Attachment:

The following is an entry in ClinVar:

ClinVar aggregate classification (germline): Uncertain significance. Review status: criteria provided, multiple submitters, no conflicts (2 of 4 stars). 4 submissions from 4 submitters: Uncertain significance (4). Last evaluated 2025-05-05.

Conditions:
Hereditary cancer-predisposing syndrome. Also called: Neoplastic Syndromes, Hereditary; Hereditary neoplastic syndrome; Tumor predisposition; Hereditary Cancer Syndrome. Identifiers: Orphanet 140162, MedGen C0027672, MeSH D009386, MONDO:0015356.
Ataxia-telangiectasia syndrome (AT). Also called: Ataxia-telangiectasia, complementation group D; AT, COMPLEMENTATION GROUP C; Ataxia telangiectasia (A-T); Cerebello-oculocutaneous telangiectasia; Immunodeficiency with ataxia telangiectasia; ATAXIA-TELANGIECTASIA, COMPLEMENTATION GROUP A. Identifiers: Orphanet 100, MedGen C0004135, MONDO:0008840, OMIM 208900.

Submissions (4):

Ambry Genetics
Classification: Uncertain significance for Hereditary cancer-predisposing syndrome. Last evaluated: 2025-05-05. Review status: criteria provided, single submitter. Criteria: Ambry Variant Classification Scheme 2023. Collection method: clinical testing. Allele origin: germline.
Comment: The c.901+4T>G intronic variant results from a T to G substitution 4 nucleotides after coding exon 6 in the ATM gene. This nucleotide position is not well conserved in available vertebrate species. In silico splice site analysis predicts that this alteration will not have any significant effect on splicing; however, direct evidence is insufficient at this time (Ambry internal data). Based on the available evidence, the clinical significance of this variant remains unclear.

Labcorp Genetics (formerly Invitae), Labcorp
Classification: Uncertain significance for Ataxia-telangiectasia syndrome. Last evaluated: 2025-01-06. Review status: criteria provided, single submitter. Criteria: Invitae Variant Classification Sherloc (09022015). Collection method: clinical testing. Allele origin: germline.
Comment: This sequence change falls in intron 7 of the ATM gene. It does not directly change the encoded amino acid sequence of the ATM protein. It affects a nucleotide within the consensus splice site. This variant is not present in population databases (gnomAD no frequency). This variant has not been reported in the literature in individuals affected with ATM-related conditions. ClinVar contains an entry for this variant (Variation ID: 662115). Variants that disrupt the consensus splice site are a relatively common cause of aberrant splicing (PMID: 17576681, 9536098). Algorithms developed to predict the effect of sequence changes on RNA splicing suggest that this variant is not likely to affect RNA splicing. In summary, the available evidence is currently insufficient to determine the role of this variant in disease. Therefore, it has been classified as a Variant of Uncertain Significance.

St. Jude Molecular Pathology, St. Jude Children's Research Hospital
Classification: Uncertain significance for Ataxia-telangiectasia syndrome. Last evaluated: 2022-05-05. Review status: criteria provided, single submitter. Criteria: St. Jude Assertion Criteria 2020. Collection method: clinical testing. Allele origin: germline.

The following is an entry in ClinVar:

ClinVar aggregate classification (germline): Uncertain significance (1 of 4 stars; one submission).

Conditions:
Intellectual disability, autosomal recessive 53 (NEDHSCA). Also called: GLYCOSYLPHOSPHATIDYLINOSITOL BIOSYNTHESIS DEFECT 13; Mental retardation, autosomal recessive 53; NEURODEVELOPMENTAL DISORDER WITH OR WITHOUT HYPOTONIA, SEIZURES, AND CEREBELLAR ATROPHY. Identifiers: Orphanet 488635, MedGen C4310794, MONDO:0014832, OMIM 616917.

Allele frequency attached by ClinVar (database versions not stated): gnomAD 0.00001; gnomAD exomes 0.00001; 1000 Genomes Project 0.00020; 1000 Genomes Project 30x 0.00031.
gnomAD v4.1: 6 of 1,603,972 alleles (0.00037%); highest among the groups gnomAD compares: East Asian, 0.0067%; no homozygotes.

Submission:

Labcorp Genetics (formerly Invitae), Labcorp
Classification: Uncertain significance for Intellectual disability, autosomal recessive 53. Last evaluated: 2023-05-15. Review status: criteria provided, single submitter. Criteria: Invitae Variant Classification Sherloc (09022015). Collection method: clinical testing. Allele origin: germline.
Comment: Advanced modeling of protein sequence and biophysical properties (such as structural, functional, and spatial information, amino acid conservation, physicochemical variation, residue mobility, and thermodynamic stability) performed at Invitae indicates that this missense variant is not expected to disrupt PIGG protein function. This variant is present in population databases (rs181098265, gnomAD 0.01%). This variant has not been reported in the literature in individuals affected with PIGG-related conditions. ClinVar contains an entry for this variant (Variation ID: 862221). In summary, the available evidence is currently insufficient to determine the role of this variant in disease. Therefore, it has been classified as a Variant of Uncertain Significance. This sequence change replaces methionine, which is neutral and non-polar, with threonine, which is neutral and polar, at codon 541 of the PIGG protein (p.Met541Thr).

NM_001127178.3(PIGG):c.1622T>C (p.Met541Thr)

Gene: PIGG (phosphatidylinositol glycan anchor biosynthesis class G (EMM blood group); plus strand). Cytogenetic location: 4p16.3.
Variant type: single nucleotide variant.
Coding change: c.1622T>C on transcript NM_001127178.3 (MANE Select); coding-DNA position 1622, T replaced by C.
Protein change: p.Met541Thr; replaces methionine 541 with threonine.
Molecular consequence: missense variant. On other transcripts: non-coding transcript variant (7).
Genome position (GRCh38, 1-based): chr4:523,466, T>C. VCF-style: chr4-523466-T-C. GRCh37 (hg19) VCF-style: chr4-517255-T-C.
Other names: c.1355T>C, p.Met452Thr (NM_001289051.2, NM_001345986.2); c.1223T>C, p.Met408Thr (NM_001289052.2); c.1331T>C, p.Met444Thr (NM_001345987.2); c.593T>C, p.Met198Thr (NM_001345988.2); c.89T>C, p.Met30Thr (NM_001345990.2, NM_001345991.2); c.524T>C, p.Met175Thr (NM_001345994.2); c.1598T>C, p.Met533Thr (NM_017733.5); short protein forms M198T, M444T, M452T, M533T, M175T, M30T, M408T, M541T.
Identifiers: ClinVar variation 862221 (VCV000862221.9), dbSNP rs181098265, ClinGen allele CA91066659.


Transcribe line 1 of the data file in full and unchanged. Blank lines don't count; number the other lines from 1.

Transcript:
The following is an entry in ClinVar: